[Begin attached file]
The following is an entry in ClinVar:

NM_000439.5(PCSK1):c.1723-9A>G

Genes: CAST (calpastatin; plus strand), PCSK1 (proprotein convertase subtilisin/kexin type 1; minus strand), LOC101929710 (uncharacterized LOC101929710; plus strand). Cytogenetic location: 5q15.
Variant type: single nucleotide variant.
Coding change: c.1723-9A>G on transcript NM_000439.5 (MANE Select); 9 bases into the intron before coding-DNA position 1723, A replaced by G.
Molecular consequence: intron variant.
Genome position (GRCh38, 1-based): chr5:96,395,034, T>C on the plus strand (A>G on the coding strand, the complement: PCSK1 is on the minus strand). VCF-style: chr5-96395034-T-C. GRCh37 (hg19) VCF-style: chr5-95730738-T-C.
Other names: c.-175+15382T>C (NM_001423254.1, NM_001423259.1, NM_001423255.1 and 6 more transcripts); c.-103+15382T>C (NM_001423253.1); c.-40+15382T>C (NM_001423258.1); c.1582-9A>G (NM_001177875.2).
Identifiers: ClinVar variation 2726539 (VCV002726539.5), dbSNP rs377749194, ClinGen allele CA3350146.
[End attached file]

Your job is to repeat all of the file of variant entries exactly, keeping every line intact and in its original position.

The following is an entry in ClinVar:

NM_000439.5(PCSK1):c.1723-9A>G

Genes: CAST (calpastatin; plus strand), PCSK1 (proprotein convertase subtilisin/kexin type 1; minus strand), LOC101929710 (uncharacterized LOC101929710; plus strand). Cytogenetic location: 5q15.
Variant type: single nucleotide variant.
Coding change: c.1723-9A>G on transcript NM_000439.5 (MANE Select); 9 bases into the intron before coding-DNA position 1723, A replaced by G.
Molecular consequence: intron variant.
Genome position (GRCh38, 1-based): chr5:96,395,034, T>C on the plus strand (A>G on the coding strand, the complement: PCSK1 is on the minus strand). VCF-style: chr5-96395034-T-C. GRCh37 (hg19) VCF-style: chr5-95730738-T-C.
Other names: c.-175+15382T>C (NM_001423254.1, NM_001423259.1, NM_001423255.1 and 6 more transcripts); c.-103+15382T>C (NM_001423253.1); c.-40+15382T>C (NM_001423258.1); c.1582-9A>G (NM_001177875.2).
Identifiers: ClinVar variation 2726539 (VCV002726539.5), dbSNP rs377749194, ClinGen allele CA3350146.